Join Maxim Jago for an in-depth discussion in this video Work with timecode, part of Media Composer 8.7 Essential Training: 101.
- [Narrator] This is a good moment for us to just pause and have a run through of the features in Media Composer for dealing with time code. Just to clarify, time code is a measurement of time used, particularly for video, but actually for a lot of different media types, and engineering systems. The time code support in Media Composer is pretty spectacular, and I want to run through each of the main areas in which you're going to encounter it, particularly for video editing and the timeline.
Here in the climbing media bin, I'll just stretch this out a little bit, you can see that we've got start and end time code information for each of the clips. This time code information might not exist, of course, if you're working with an animation file that's come in as a series of still frames, it just might not be there. The duration is the distance between the two, and it's possible that you'll have other forms of time code associated with the media as well. You can always right-click on these headings and go into choose columns, and choose, for example, up to five different auxiliary time code tracks.
Still, what I really want to focus on in this lesson is the time code information we see in the timeline window, and also in the composer window. Let's start with the top of the composer. First of all, you'll notice up here, we've got a menu, it's pretty subtle, but the little triangle indicates it's a menu, from which I can choose all of the various time code sources, in this case, of course, we've just got video and audio, and they both have the same time code. I can choose a number of logical types of time information, so I've got the total duration for this clip, I've got the in to out duration.
Notice the little difference there, is because our play head isn't quite at the beginning of the clip, the play head is used as an in mark if we don't have one. The absolute position is how many frames, or seconds, minutes, and so on, we are from the beginning of the clip, and remain, obviously, is the amount of time left in the clip. Personally, when I'm editing, I find the in to out duration to be the most functional, I find it the most useful, unless I'm hunting for a particular part of a clip, based on some logs from a shoot.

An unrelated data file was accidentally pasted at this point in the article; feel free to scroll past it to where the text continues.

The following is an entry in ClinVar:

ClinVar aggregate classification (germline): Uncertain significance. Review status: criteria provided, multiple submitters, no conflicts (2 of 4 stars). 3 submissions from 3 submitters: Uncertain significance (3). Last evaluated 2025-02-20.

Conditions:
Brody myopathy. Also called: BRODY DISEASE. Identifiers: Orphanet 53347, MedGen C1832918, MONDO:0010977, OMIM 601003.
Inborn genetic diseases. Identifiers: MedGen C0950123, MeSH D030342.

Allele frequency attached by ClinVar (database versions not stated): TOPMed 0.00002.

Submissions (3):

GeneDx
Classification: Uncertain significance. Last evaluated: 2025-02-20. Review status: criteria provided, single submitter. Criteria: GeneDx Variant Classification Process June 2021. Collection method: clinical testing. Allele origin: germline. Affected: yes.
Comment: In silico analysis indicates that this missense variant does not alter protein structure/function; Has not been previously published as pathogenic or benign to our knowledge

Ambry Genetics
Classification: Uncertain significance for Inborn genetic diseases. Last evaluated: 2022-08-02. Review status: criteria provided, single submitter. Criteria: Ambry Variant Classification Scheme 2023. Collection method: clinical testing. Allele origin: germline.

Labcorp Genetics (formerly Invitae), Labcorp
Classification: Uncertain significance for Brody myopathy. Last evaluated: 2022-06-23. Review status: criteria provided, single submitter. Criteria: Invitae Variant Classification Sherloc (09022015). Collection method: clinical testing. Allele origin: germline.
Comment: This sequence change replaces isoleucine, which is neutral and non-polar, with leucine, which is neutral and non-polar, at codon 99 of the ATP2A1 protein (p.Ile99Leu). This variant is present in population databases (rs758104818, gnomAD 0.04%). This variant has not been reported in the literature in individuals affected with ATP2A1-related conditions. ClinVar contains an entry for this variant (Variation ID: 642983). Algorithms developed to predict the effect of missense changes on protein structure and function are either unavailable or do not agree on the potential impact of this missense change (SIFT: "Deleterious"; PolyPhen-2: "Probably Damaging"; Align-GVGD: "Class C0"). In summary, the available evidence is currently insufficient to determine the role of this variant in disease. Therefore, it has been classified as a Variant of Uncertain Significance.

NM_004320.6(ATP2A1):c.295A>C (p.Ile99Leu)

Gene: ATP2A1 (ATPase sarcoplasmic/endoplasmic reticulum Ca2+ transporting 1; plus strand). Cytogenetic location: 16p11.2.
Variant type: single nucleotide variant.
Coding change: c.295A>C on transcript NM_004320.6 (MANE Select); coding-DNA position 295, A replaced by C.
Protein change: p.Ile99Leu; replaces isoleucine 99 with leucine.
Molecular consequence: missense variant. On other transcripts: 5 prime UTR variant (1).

So I generally have this set to, in to out, in the source monitor. Up at the top, we've got another menu where we can specify other kinds of information for each of the sources. Here, for example, we can also choose the clip name and just have that displayed at the top. In between the two composer monitors, there's another little menu, it's not really a menu, it's a toggle, if you click on this, you can toggle between seeing the distance between your in and out marks, and the distance between your in and out marks as a frame count.
Here, for example, if I add an in and an out in this source clip, I've got 102 frames. It's pretty rare though, for people to operate using frame counts, it does happen if you're working on animation or motion graphics projects, but that's less common in Media Composer, it's primarily a cutting system. So most of the time you'll want this displayed as time code. Of course, we're just getting the end of the time code here, this is the seconds and frames for this project. We're in a 23.976 frames per second project, which effectively translates to 24 frames per second, and so that's the way the frame count works here.
If I switch over to the program monitor, or down to the timeline, this sends a display update. So here, I can mark in and out, and now I'm getting the duration between my marks for my sequence. The time code option on the right here, is just a repeat of the options we've got for the source monitor. Although, of course, we've got a lot more tracks to choose between, most of these tracks are empty, so there's not a lot going on there. But, if we were working with multiple layers of media, you'd see some different numbers coming up here.